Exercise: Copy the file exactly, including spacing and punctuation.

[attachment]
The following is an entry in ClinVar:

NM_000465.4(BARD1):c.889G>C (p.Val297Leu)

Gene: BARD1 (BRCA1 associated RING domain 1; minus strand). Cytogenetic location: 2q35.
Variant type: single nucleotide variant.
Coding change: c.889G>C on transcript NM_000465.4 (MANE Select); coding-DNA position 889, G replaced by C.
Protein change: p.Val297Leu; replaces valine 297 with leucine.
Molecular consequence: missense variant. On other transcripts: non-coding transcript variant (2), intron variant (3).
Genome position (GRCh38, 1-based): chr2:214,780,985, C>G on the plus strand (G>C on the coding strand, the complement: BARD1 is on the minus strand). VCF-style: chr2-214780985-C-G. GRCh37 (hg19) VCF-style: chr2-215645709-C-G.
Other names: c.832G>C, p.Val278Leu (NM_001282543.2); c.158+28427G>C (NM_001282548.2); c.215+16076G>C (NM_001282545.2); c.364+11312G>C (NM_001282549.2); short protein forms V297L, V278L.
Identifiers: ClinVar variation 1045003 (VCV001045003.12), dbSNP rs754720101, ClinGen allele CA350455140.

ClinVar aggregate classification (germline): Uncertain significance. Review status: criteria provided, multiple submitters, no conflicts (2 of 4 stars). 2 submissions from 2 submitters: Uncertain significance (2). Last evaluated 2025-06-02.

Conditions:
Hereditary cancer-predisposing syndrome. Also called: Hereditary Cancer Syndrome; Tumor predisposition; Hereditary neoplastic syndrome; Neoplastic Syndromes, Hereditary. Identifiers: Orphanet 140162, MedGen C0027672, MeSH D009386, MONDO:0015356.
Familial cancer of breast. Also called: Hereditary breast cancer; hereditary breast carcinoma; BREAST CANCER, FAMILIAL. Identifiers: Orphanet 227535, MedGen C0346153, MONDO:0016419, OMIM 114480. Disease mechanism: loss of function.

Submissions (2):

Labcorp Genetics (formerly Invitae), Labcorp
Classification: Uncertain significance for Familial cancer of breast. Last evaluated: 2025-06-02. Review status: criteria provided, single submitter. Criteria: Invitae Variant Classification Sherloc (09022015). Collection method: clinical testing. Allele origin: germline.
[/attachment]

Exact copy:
The following is an entry in ClinVar:

NM_000465.4(BARD1):c.889G>C (p.Val297Leu)

Gene: BARD1 (BRCA1 associated RING domain 1; minus strand). Cytogenetic location: 2q35.
Variant type: single nucleotide variant.
Coding change: c.889G>C on transcript NM_000465.4 (MANE Select); coding-DNA position 889, G replaced by C.
Protein change: p.Val297Leu; replaces valine 297 with leucine.
Molecular consequence: missense variant. On other transcripts: non-coding transcript variant (2), intron variant (3).
Genome position (GRCh38, 1-based): chr2:214,780,985, C>G on the plus strand (G>C on the coding strand, the complement: BARD1 is on the minus strand). VCF-style: chr2-214780985-C-G. GRCh37 (hg19) VCF-style: chr2-215645709-C-G.
Other names: c.832G>C, p.Val278Leu (NM_001282543.2); c.158+28427G>C (NM_001282548.2); c.215+16076G>C (NM_001282545.2); c.364+11312G>C (NM_001282549.2); short protein forms V297L, V278L.
Identifiers: ClinVar variation 1045003 (VCV001045003.12), dbSNP rs754720101, ClinGen allele CA350455140.

ClinVar aggregate classification (germline): Uncertain significance. Review status: criteria provided, multiple submitters, no conflicts (2 of 4 stars). 2 submissions from 2 submitters: Uncertain significance (2). Last evaluated 2025-06-02.

Conditions:
Hereditary cancer-predisposing syndrome. Also called: Hereditary Cancer Syndrome; Tumor predisposition; Hereditary neoplastic syndrome; Neoplastic Syndromes, Hereditary. Identifiers: Orphanet 140162, MedGen C0027672, MeSH D009386, MONDO:0015356.
Familial cancer of breast. Also called: Hereditary breast cancer; hereditary breast carcinoma; BREAST CANCER, FAMILIAL. Identifiers: Orphanet 227535, MedGen C0346153, MONDO:0016419, OMIM 114480. Disease mechanism: loss of function.

Submissions (2):

Labcorp Genetics (formerly Invitae), Labcorp
Classification: Uncertain significance for Familial cancer of breast. Last evaluated: 2025-06-02. Review status: criteria provided, single submitter. Criteria: Invitae Variant Classification Sherloc (09022015). Collection method: clinical testing. Allele origin: germline.